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Comparison of Propofol Based Versus Volatile Based Anesthesia and Postoperative Sedation

2014-08-27 03:12:38 | BioPortfolio

Summary

All patients undergoing cardiac surgery require intraoperative anesthesia and short-term postoperative sedation with anesthetic agents after the procedure when patient is in the intensive care unit (ICU). The clinical data obtained so far are concentrating on intraoperative use volatile agents (preconditioning) resulting in better postoperative cardiac function and less release of biochemical markers of myocardial damage. There are no studies investigating whether postoperative use of volatile agents (post conditioning) in cardiac surgical population is improving outcomes. The aim of the present study is to compare total intravenous anesthesia and postoperative sedation versus total volatile anesthesia and postoperative sedation in cardiac surgical population.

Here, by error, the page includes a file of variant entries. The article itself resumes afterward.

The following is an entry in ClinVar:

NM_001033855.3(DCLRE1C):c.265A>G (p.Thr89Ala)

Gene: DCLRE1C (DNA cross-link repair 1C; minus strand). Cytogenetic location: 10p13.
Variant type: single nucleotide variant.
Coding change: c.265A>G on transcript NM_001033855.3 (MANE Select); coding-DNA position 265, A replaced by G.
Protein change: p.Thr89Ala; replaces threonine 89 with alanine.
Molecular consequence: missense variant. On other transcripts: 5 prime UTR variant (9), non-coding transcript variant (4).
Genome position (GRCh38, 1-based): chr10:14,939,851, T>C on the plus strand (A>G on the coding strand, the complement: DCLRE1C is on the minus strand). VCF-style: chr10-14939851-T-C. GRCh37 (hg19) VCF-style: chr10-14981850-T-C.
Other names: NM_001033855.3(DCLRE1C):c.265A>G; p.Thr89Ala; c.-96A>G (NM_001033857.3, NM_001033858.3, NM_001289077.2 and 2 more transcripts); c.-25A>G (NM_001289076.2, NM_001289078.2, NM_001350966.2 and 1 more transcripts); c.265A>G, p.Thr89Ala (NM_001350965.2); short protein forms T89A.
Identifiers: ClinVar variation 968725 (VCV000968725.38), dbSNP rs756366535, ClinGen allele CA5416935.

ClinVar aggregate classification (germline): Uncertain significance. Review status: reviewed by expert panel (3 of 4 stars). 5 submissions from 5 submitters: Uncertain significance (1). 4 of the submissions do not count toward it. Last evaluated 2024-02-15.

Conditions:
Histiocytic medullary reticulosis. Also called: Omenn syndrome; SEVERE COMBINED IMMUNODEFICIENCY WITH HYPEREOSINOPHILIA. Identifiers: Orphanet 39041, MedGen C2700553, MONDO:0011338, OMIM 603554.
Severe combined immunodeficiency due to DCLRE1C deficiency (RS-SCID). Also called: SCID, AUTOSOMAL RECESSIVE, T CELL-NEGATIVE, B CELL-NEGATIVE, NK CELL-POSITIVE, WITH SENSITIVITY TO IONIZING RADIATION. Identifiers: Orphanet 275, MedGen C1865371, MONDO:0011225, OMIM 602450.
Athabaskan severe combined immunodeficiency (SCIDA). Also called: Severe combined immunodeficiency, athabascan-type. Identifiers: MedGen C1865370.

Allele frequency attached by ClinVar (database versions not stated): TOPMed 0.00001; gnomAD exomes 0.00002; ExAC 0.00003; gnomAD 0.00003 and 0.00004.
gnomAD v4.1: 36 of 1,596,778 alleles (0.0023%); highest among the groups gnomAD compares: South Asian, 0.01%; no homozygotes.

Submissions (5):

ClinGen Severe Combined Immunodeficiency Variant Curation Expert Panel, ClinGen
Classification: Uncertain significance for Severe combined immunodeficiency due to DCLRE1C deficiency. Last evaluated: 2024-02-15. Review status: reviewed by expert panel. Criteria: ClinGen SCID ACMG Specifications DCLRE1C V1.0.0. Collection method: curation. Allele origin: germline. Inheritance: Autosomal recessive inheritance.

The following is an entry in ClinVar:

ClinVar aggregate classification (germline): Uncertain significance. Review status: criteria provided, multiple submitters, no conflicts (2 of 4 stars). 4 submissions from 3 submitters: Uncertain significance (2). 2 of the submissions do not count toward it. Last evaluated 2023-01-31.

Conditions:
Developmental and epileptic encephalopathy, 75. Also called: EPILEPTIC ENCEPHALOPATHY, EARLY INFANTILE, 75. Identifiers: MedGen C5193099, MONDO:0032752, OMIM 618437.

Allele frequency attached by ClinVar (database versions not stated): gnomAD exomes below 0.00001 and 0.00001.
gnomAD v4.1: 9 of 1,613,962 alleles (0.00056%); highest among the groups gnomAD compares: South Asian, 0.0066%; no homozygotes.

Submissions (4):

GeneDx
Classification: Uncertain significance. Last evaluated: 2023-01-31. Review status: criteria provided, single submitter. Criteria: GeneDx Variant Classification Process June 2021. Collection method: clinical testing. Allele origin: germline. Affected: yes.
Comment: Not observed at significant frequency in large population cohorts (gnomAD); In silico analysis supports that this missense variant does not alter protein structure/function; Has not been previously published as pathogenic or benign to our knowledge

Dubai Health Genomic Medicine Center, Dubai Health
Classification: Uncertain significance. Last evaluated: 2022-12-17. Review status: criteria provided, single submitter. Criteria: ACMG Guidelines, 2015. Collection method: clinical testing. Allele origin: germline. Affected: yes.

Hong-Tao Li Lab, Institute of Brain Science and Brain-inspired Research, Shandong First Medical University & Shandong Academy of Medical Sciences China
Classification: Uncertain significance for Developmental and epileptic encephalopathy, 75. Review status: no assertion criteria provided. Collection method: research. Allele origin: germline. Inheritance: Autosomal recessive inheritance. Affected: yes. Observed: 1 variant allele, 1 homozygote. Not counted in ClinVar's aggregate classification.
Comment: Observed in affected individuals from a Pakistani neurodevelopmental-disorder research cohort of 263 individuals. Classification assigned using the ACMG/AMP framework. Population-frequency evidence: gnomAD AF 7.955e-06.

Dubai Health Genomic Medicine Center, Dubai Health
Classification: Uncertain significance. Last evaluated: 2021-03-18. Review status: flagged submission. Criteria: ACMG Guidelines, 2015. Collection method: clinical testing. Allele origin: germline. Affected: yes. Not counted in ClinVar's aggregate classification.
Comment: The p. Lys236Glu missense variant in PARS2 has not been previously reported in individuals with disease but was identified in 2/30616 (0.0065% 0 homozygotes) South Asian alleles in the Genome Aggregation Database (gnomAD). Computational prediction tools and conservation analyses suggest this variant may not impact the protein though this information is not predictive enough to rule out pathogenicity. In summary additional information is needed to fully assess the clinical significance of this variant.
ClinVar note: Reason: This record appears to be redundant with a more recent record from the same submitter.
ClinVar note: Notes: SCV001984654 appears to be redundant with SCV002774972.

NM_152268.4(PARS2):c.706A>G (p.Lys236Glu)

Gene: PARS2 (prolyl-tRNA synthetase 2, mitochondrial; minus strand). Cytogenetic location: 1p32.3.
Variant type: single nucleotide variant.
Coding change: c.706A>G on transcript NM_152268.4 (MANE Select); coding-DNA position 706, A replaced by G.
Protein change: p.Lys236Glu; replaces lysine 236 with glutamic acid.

Study Design

Allocation: Randomized, Endpoint Classification: Safety/Efficacy Study, Intervention Model: Parallel Assignment, Masking: Single Blind (Outcomes Assessor), Primary Purpose: Prevention

Conditions

Cardiac Surgery

Intervention

Isoflurane/sevoflurane, Propofol

Location

Toronto General Hopsital
Toronto
Ontario
Canada
M5G 2C4

Status

Recruiting

Source

University Health Network, Toronto

Results (where available)

View Results

Links

Published on BioPortfolio: 2014-08-27T03:12:38-0400

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Rare and often fatal drug complication which affects patients undergoing long-term treatment with high doses of PROPOFOL. It is characterized by METABOLIC ACIDOSIS; HYPERLIPIDEMIA; RHABDOMYOLYSIS; cardiovascular CIRCULATORY COLLAPSE; CARDIAC FAILURE; and KIDNEY FAILURE.

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Surgery performed on the heart.

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